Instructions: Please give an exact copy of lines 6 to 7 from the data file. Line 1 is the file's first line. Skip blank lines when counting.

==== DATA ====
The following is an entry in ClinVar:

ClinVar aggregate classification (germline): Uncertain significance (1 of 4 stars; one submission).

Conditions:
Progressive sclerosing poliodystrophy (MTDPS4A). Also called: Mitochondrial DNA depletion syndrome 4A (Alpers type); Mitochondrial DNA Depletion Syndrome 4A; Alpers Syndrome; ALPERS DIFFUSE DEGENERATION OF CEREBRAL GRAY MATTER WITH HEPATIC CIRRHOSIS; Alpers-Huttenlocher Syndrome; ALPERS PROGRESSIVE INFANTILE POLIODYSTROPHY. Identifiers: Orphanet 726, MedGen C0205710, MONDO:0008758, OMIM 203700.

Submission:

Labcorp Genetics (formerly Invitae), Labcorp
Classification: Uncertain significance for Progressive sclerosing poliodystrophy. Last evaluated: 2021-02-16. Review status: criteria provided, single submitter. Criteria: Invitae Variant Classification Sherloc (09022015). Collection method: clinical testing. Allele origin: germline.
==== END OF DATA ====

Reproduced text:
Labcorp Genetics (formerly Invitae), Labcorp
Classification: Uncertain significance for Progressive sclerosing poliodystrophy. Last evaluated: 2021-02-16. Review status: criteria provided, single submitter. Criteria: Invitae Variant Classification Sherloc (09022015). Collection method: clinical testing. Allele origin: germline.